– One of the more interesting things to see was Tom Brady’s command of the offense. More and more, he seems like a coach on the field, getting players in position and helping receivers learn routes and adjustments. Last year, Brady was pretty fiery early on in prodding his targets. This time, he seemed more measured and patient in helping his teammates out. Either way, it’s clear that when one of the guys on the offense has a question, Brady’s the first non-coach he’ll go to.

– This is very important in reading all observations of this camp: It is, indeed, normal for a defense to be ahead of an offense early on. If this was, say, a college spring game, the defense would’ve beaten the offense out there soundly. There are a lot of new pieces on offense, and it’ll take a while for them to come together, as was the case last year. And so problems offensively, and there were plenty this morning, should provoke no sounding of the alarm quite yet.

– That said, what should be an ultracompetitive race for roster spots at receiver got off to a rocky start. Randy Moss‘ two drops will be magnified, but the truth is that Kelley Washington and Garrett Mills had some similar problems. The timing just isn’t there yet, and at times, the group looked lost. Which, like we said, is to be expected.

– There is a big difference, at least at this point, between Deion Branch holding out last year and what looms with Asante Samuel this year. In 2006, Branch was under contract and could incur fines for every day he missed. By the time he was traded to Seattle, he’d incurred over a half-million dollars in fines. Samuel, on the other hand, can’t be fined, since he’s not under contract.

– Finally, a word on the players who spoke today on Hill. My feeling was that — and this isn’t any surprise — one quote from Richard Seymour carried the most weight. Here it is: “I talked to a few of my teammates and I think from that point you go back and you look at in life; we always go through a lot of things, how insignificant they are, maybe have a word or two with my wife or the kids. Ultimately, it’s opportunities and times like this when you look back and reflect and say, hey I’ll take that all day. Spending that time with my family, now for me having four kids, I’m just really trying to spend all the time that I can with them. Like I said, we never know when our last moment is.”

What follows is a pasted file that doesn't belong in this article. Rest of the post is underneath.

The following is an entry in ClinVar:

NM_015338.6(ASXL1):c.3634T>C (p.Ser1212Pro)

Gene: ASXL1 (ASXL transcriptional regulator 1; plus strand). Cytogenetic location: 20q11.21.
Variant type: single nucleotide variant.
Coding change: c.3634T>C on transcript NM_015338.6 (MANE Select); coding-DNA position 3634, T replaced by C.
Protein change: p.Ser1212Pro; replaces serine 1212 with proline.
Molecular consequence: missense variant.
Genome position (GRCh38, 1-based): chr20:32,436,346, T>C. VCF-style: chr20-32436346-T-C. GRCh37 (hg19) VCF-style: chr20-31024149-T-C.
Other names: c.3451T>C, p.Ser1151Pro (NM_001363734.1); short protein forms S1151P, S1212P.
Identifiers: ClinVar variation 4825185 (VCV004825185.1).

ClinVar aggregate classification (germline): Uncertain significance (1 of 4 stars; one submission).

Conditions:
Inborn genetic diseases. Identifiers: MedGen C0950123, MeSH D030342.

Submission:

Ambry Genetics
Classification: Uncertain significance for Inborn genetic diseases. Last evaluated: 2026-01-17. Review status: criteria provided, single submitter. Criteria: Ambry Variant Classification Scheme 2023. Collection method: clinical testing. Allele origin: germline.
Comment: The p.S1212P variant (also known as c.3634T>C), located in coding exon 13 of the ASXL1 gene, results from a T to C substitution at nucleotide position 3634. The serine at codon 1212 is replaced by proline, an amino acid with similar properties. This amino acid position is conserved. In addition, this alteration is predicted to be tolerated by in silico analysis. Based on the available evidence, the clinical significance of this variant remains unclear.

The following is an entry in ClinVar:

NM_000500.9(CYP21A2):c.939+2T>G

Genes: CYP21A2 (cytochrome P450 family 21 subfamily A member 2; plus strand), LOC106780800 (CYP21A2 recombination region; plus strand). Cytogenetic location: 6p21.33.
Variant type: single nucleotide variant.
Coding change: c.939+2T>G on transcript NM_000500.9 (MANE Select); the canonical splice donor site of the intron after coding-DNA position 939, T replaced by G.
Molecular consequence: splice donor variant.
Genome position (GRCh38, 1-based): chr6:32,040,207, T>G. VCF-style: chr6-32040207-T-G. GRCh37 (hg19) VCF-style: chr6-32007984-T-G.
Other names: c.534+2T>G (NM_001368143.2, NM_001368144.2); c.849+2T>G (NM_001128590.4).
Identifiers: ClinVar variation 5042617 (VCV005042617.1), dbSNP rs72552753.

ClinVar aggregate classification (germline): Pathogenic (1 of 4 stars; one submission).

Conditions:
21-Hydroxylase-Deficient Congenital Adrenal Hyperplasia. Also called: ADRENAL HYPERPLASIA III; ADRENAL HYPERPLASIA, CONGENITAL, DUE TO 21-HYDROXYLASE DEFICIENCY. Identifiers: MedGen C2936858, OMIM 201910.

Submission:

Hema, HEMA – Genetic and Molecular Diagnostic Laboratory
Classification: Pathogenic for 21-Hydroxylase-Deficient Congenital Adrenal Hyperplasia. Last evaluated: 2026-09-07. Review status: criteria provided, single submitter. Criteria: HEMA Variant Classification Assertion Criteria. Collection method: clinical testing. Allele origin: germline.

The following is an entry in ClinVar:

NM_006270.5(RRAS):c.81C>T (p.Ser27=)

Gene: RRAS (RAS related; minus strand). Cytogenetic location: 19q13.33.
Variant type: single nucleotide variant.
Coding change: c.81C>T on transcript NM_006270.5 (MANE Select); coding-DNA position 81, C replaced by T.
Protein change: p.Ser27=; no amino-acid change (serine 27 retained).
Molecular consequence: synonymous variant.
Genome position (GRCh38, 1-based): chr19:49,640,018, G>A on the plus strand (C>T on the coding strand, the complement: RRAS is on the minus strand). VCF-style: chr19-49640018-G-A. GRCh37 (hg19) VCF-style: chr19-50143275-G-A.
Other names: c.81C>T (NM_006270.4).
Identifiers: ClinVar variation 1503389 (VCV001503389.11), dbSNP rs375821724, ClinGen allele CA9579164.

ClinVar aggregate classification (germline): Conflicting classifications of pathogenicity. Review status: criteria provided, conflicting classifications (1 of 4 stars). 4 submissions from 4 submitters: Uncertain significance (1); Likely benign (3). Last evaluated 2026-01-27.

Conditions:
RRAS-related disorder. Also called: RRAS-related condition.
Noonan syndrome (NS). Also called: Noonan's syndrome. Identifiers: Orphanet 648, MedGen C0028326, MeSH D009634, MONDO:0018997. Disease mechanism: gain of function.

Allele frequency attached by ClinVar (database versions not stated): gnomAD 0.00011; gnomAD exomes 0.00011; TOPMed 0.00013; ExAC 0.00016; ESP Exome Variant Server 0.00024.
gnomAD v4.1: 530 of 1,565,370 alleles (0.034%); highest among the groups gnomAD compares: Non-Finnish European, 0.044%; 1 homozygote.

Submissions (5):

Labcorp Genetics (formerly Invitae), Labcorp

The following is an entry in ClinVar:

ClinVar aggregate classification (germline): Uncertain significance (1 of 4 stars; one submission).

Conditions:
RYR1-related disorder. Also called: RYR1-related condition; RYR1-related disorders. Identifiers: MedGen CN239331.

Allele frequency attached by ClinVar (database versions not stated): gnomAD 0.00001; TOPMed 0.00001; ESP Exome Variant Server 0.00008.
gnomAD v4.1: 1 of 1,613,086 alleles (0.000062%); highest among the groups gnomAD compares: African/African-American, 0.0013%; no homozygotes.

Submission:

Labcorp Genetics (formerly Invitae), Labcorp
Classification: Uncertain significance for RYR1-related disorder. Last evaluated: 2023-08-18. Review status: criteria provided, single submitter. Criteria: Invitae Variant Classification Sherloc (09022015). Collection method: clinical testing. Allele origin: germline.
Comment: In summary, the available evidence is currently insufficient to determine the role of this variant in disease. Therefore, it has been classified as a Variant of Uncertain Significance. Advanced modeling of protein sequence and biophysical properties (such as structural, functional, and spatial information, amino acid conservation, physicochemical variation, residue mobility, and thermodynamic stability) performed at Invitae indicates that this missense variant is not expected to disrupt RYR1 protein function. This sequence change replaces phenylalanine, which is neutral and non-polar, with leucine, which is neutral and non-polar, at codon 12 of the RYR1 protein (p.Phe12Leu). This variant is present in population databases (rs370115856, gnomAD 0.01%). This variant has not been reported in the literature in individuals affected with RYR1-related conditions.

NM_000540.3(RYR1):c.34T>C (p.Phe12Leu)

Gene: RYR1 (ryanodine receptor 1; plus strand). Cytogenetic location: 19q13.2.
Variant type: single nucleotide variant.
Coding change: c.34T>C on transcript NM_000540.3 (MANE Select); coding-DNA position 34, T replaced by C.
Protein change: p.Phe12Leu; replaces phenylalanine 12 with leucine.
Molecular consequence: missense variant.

I think that, pretty much, says what we can all take from a tragedy like this.
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Old 05-31-2007, 10:18 PM   #104
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Manza-Young...
Quote:
Passing camp look

Hey all --

The Patriots' passing camp session is wrapping up, and it has been an interesting morning here behind Gillette.

Most everyone on the roster is here on the field; among the missing are Laurence Maroney, first-round draft pick Brandon Meriweather and Donte Stallworth.

Jarvis Green and Randall Gay are absent, in Louisiana with the family of Marquise Hill.

Not surprisingly, Asante Samuel is not here either.

As for who is on the field, Randy Moss has had an uneven day, slipping on one route because of the wet grass in drills and dropping a couple of others. He had his hands on a ball in the back of the end zone in double-coverage but couldn't pull it in; to be fair, Reche Caldwell and Jabar Gaffney didn't make the catch on the same route. Moss did make the catch from Tom Brady on a deep route with Eugene Wilson defending. As he did last week, Moss is wearing number 6, though that is not his official number.

Kyle Brady is a large man. Just an observation.

Though he is not signed to a contract, Vinny Testaverde is here and was one of four quarterbacks out there with Brady, Matt Cassel and undrafted rookie Matt Gutierrez.

We're headed to the media workroom now, where Ty Warren, Richard Seymour and Kevin Faulk will share memories of Marquise Hill.
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Old 06-02-2007, 03:39 AM   #105
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Here are some updates on our brigade, provided in JD Johannes' blog. JD is a documentary filmmaker producing a series for the History Channel airing this summer.

Enjoy!

Box- Shawnie's company is the one who nabbed the FAT GUY, although I think his platoon was elsewhere at the time. Great stuff, though.

http://www.outsidethewire.com/blog/o...districts.html
This provides a broad perspective on our area of operations and what is at stake

http://www.outsidethewire.com/blog/o...ome-dudes.html
Details the successful capture of a Shia assassination cell team leader and how "the fortunes of war" intervened to get this guy in the process of committing a murder. Unbelievable stuff when you think about it.

http://www.outsidethewire.com/blog/o...ttlespace.html
Discusses the use of cell phones in the war- how they shape our successes in terms of dealing with the locals, and how they can ultimately also be used to lead us to the doorsteps of our foes.

http://www.outsidethewire.com/blog/o...ime-to-go.html
Gives you a look at the media presence and we (although I don't get a nod by name- which is OK) are mentioned prominently (the references to Falcon, Maya Alleruzzo, Jeff Emanuel and BBC reporters all happened when he was with us).

Last edited by Harrison37; 06-02-2007 at 03:56 AM..